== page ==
Once again, I didn't feel like I had a choice to make, I just wanted the pregnancy over as soon as possible. I was living in Merced and no one did abortions there. I had 2 Ob/Gyn colleagues I respected, and even though I knew they didn't do abortions, I knew they were capable of doing aspirations, but neither of them would. I was ashamed to admit to them that I was pregnant, being a responsible women's health provider, but I felt trapped in my small town and needed to ask them. One of them was very skittish about abortion and didn't really believe in it, though he seemed supportive of my decision. The other just didn't know how he would do it logistically. We didn't have the equipment in the clinic, and it wouldn't have been possible to do it at the local hospital. When they said no, I had to figure something else out.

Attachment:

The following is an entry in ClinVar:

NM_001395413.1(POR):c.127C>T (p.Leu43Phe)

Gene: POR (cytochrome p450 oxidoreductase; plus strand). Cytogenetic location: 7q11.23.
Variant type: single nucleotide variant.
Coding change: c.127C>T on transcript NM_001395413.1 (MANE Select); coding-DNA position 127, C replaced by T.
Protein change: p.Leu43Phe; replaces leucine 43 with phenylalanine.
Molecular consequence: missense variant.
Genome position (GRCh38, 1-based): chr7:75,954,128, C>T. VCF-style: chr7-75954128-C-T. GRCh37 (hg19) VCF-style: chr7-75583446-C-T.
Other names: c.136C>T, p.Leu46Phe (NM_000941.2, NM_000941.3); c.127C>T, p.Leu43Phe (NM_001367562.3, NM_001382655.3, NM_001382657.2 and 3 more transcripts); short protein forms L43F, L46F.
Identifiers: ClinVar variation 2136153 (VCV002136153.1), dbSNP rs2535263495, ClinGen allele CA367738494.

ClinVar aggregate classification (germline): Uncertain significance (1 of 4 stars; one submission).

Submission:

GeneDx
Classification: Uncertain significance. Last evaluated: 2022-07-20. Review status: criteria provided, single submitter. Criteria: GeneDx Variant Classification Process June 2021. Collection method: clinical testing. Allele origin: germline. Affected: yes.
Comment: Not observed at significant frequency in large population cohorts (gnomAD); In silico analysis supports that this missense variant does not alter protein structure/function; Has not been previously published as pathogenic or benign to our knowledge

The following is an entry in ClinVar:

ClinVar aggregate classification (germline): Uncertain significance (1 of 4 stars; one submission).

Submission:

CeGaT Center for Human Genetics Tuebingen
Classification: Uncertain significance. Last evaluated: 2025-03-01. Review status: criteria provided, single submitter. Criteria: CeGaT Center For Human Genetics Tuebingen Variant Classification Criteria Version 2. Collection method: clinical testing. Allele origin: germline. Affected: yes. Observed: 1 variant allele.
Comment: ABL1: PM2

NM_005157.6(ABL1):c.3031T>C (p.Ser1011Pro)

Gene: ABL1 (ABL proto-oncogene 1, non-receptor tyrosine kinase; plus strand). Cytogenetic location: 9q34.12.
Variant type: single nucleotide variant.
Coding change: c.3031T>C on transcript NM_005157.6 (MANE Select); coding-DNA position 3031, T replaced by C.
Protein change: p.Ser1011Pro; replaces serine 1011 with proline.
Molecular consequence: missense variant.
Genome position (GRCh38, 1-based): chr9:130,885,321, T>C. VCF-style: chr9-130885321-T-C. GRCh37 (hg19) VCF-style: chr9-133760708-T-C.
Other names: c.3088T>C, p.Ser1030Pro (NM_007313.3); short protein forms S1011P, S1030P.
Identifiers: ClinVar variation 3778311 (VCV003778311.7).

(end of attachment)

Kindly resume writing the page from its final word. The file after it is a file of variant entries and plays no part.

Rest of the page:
I called the doctor I used to work for in San Francisco and made an appointment, but his receptionist called me to cancel because the doctor was stuck in a surgery. Having worked in abortion already for quite a few years, I didn't want to go to the closest clinic in Modesto, because I worried from things I'd heard that the skill level of the providers was unpredictable. My friend from nurse practitioner school was working at San Francisco General and she asked her boss, the medical director, if he would take care of me as a favor to her. He agreed to see me at the end of his day. He was the chief of obstetrics and gynecology at that time, and a superstar in the field of family planning and abortion. I'd heard about him but had never met him. He came across as exceptionally kind and accepting. My friend went in with me. The Stockton dude offered to come, but I didn't want him there and never saw him again. My ex-boyfriend Steve came with me, though. The procedure went fine — I chose to get some narcotics this time — and I tried not to feel too ashamed, but I really did. I felt one abortion was "acceptable," but two, especially for someone working in the field, was absolutely not. I never talked about it or told anyone.